Paul tells us that we have a different kind of hope than the world. Our hope is not based on our ability to win or accomplish something for God. Our hope rests on the Lord Himself, who is our righteousness. We do not have to wear veils over our faces because the glory that reflects in our lives is not one that will ever fade. It will never fade because it is Jesusí glory, not our own. We are being transformed daily to become that which Christ is calling us to be. Instead of fading, the glory is ever-increasing because we are growing deeper and deeper in Spirit with each day and each new epiphany.

I read a lot. My bookshelves are covered with hundreds of books, from childrenís stories to novels to reference materials. I have books about Christmas, faith, health, history and language. I canít count the number of books about prayer or the books I havenít even read yet. I have a huge pile of books I intend to read soon. I try, but the pile just keeps getting bigger. Imagine trying to read all the books in a library! Imagine trying to gain all the knowledge in all those books. I have a general idea of what is available in my library. If someone asked to borrow a book about grace, I know which one would be good for them to read. If Iím looking for a poem or a certain personís perspective, I can usually find it. However, I canít imagine ever knowing everything that is available in all those books. Magnify it and imagine trying to learn everything in a city or university library.

It is even worse when you consider knowledge of God. A.W. Tozer, in his book ďThe Knowledge of the HolyĒ wrote, ďNeither the writer nor the reader of these words is qualified to appreciate the holiness of God. Quite literally a new channel must be cut through the desert of our minds to allow the sweet waters of truth that will heal our great sickness to flow in. We cannot grasp the true meaning of the divine holiness by thinking of someone or something very pure and then raising the concept to the highest degree we are capable of. Godís holiness is not simply the best we know infinitely bettered. We know nothing like the divine holiness. It stands apart, unique, unapproachable, incomprehensible and unattainable. The natural man is blind to it. He may fear Godís power and admire his wisdom, but his holiness he cannot even imagine.Ē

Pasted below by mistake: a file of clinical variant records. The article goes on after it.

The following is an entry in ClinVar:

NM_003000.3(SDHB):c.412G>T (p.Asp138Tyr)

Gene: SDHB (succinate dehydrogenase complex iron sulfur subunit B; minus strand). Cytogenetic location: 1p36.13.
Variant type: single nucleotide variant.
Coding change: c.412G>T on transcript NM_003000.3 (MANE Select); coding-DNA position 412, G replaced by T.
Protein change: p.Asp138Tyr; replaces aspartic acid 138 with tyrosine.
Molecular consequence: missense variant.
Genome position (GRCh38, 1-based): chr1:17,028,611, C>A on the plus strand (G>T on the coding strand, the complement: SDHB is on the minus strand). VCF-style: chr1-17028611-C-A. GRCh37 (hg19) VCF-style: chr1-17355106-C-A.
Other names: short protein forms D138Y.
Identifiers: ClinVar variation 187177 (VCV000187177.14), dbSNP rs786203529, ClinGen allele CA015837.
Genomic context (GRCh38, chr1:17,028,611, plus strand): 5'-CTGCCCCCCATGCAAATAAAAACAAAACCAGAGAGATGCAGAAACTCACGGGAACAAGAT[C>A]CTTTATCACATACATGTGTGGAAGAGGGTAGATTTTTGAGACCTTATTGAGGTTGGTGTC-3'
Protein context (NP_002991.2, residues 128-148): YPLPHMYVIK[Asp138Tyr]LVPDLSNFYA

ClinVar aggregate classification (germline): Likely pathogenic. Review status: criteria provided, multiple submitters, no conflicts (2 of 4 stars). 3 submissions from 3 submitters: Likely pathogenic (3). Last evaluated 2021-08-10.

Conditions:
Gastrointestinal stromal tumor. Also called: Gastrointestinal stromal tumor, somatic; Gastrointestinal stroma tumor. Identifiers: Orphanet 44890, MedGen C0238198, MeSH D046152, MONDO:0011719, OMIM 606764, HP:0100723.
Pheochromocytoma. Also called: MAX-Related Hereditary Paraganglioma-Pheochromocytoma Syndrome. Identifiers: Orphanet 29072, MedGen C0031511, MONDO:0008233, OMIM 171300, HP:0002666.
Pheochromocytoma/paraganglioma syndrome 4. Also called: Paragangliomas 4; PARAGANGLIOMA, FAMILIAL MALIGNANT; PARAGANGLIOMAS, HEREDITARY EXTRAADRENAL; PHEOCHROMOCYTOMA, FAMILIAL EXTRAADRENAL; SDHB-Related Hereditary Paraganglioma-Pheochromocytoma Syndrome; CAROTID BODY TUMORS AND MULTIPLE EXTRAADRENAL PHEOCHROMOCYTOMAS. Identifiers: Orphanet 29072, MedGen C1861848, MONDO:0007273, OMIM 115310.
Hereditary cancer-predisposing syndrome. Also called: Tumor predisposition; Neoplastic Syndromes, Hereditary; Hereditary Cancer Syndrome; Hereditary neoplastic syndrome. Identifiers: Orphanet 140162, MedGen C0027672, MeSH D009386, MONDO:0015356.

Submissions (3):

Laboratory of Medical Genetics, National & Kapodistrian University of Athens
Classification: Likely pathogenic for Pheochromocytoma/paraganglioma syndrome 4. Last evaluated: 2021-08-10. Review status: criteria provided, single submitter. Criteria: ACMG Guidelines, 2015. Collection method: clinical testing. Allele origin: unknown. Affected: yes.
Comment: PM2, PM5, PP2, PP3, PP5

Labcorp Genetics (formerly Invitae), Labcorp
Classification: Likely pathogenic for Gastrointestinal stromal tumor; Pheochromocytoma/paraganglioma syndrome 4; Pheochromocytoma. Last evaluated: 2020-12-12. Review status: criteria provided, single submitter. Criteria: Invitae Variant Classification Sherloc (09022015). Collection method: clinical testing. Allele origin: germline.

No one can know everything in every book ever written. It would be impossible for anyone to even read every book, let alone remember all the details. A librarian would have more knowledge than most people. At least she or would know where to find a book on the subject. They might even be able to suggest the right book. It is that way with the holiness of God. We can study God, know the history of His people, learn and follow His law. We can try to live according to His wisdom and His love. However, there is no way we can possibly even imagine the holiness of God. I think the thing that is most important to remember is that God, His ways, His thoughts, and His purposes are higher than human flesh can attain.

Moses witnessed God glorified in a way few people ever experience. He reflected that glory and the people of Israel were afraid. Moses had a different fear; as the glory faded, he was afraid that the people would no longer respect him as Godís worker. Peter, James and John thought they should stay on top of the mountain because there they saw the glory of God shining in a way that human beings rarely experience. They didnít want to go back down to the foot of the mountain because there was nothing but trouble in the world.